Belgrade’s Appellate Court acquitted ten defendants of aiding and hiding former Bosnian Serb general Ratko Mladić, currently on genocide trial in The Hague, from 2002 to 2006. Ending the 11-year trial, the court sentenced former Bosnian Serb general Marko Lugonja to six months in prison, on probation for a year, and acquitted the other nine defendants. Lugonja was the only one who admitted to hiding Mladić in his apartment.
The court ruled that the prosecution failed to prove that the defendants were helping Mladić avoid arrest on genocide and war crimes charges. Former chief in command of the Bosnian Serb army during the 1992-95 Bosnian war was arrested in Serbia in 2011 and sent to The Hague, where he is currently tried by a UN court.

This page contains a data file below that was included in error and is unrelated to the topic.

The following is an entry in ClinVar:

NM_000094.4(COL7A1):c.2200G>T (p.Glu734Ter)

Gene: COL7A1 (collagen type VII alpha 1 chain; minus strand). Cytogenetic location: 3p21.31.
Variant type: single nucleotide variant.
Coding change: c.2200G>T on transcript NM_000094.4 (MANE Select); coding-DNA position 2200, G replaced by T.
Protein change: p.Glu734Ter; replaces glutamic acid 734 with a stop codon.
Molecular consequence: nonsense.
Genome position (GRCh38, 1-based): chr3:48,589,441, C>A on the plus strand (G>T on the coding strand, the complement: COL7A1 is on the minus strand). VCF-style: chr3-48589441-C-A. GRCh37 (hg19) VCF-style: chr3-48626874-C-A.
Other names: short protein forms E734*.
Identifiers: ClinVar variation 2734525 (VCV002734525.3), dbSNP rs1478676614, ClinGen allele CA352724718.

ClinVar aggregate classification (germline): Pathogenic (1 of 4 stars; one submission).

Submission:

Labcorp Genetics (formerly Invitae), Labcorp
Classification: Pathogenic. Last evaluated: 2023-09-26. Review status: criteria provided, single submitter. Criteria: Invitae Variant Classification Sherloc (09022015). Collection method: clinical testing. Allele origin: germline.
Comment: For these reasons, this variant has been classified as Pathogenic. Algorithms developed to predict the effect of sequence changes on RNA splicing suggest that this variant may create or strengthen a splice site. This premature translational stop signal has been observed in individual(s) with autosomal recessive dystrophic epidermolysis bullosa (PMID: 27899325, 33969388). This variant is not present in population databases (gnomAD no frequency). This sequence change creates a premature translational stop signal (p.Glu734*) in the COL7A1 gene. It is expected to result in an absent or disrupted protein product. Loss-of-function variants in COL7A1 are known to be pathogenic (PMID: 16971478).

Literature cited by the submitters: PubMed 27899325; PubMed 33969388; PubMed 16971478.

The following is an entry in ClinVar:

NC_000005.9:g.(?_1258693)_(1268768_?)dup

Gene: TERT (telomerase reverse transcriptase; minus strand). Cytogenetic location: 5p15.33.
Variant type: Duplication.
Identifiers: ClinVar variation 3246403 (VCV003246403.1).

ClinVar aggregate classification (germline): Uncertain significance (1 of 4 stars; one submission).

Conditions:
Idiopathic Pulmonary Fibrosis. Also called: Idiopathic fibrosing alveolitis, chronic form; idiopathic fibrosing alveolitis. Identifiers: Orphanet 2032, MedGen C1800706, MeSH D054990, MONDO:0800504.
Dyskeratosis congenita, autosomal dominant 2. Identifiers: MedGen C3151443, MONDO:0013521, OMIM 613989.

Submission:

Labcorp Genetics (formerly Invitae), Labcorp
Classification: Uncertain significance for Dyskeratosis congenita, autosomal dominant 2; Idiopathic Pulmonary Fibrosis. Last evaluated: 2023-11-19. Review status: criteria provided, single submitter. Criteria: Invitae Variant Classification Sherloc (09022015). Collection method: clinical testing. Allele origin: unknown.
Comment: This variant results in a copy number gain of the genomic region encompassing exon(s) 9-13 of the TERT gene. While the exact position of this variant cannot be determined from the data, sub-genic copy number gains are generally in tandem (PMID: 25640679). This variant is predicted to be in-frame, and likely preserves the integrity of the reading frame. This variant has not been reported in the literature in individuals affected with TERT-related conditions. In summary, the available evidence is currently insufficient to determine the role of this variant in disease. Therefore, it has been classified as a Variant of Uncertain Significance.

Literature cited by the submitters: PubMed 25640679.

The court ruled that Lugonja aided a suspected criminal after the crime was committed and accepted his confession
Lugonja was found guilty of hiding Mladić in his Belgrade apartment in September 2002, although he was aware that the general was indicted on 15 counts, including crimes against humanity. The court ruled that Lugonja aided a suspected criminal after the crime was committed and accepted his confession. According to Lugonja, he let Mladić stay at his apartment because late general Zdravko Tolimir asked him. Tolimir died in prison last year, serving his genocide sentence.
The other nine defendants were acquitted as the court ruled the evidence against them was weak.
The persons who aided Mladić from 2006 until his arrest in 2011 made a deal with the prosecutor and pleaded guilty in exchange for probation sentences.